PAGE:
I recently finished the Feb 2. accommodation LSAT today, but had a very large issue.
About 3 minutes into section 5, a light started flashing and an emergency alarm went off. The alarm continued for about 30 seconds until our proctor had to stop the clock and leave the room to see what was going on- he was afraid it was a fire or an active shooter. While my proctor went to check, the other testing rooms started to evacuate. After a bit, the proctor came back in the room and told us to wait for an update. Finally we got the “ok” from the director that everything was fine.
We started the clock again, but were interrupted for a second time. This time a voice came over the speakers to tell us that everything was fine, three times. However the proctor did not stop the clock. By this time all of us were confused and distracted, and it was just not good. I could not focus and did not finish the section, Logic Games.
Once the test was finished, a group of testers got together to share their experiences as well, none were happy. To be distracted by a very odd-putting alarm, twice in Logic Games can make the difference between a 170 and 157. That section could have taken a $200,000 scholarship away from me and other students. Many of us have to send our applications in by Feb.15, the score release safe, but know we lost a chunk of points. The LSAT is a huge time commitment, and not cheap. We do not want to wait until the next test, because we simply can’t, and do not want to pay for another test as this was out of our control.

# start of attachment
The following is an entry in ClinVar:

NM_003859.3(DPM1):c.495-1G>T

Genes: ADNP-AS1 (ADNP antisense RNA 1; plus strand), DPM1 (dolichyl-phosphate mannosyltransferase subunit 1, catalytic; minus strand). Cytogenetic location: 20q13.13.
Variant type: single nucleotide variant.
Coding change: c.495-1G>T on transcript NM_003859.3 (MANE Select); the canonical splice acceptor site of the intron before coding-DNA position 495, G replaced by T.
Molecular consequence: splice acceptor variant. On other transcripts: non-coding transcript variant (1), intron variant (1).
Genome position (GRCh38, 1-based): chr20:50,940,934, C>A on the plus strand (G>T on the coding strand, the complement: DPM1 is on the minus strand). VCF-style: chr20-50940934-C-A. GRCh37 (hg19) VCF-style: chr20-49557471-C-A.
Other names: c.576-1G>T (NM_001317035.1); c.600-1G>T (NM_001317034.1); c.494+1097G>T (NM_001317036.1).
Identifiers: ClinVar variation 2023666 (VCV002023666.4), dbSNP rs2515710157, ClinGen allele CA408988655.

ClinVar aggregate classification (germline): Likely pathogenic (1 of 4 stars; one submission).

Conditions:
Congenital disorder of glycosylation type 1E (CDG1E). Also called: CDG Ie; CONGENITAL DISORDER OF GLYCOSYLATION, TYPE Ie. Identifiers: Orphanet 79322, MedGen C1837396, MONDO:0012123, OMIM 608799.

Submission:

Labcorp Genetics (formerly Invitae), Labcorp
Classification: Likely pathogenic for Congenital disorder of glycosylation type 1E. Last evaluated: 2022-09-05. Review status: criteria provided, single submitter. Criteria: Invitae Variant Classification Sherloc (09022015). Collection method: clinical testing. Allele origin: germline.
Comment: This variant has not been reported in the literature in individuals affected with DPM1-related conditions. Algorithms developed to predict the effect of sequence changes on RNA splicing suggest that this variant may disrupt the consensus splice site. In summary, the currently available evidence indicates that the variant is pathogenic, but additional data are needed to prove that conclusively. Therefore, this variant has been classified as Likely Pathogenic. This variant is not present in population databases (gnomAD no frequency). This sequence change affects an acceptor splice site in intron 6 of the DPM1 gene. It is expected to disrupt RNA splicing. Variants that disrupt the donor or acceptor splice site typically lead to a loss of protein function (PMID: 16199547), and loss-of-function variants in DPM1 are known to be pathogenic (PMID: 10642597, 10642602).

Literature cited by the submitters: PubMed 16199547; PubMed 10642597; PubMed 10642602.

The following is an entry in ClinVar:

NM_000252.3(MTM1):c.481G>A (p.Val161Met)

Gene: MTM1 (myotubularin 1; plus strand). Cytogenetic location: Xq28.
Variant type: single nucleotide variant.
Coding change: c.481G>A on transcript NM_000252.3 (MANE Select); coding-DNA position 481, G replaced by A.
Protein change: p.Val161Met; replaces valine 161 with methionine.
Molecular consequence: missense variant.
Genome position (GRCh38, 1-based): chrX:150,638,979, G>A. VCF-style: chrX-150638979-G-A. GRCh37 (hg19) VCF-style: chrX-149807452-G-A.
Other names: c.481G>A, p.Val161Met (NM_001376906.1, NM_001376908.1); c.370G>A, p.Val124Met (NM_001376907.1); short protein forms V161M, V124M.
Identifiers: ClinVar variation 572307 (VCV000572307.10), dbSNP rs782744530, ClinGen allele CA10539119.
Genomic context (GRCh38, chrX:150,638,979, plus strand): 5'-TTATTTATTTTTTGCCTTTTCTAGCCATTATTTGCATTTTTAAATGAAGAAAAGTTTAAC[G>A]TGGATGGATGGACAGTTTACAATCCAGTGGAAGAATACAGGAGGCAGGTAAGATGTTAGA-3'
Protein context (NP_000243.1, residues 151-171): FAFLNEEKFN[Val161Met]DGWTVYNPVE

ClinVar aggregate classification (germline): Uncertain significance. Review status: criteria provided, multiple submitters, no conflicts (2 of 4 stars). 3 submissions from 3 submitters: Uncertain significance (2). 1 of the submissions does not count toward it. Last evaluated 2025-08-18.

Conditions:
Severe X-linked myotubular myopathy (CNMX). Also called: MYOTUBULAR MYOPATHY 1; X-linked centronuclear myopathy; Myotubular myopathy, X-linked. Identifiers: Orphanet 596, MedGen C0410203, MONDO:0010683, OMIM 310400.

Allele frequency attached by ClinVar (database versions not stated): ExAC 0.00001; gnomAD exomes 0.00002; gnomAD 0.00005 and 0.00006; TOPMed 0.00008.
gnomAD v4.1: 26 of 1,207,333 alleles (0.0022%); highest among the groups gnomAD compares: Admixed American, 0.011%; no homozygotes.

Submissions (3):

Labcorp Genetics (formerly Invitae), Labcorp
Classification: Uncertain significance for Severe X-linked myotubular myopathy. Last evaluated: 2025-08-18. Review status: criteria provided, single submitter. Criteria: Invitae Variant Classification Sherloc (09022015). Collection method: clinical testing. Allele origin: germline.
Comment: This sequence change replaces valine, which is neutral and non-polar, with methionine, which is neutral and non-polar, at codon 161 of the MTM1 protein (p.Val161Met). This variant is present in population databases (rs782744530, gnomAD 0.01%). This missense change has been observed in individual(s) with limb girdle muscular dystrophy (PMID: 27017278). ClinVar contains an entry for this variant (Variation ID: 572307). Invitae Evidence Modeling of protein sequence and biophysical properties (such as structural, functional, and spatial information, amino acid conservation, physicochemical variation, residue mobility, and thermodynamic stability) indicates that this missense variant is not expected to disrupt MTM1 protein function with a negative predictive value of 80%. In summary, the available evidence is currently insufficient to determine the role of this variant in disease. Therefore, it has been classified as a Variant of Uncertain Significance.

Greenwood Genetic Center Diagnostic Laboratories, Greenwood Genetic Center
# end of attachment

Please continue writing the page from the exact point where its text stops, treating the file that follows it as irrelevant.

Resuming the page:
I am writing to you to see if a situation like this has happened before, and if you know what we should do.
Feb 2 LSAT Issue
2 posts • Page 1 of 1
I'm so sorry you ran into this problem I know how difficult it can be when you are interrupted during such a crucial exam.
The bad news is that this has happened before. Not just a few times, but hundreds and hundreds of times through the years. It's not always a fire alarm (although that might be the single most frequent issue), but it's been marching bands going by, the power going out, a dance class next door, etc. the even worse news is that LSAC has developed a standard response to disruptions of this sort. this is what will happen:
2. Usually they conclude that the disruption was beyond their control and does not warranted a new, special makeup. In your case, they will without question conclude this. They've made the same judgment many times before for fire alarm issues.
3. They will then offer you a choice: A. Keep your score and have a note put into your file about adverse testing conditions; B. Cancel and you can retake an upcoming LSAT for free.
4. That's it, the above is all they will do.
So, no matter how many people complain or how much you explain the consequences, the result is almost always the same. It takes a severe issue—an evacuation of the area followed by closure of the test site, for example—to get an immediate makeup.
Sorry to be the bearer of bad news
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2 posts • Page 1 of 1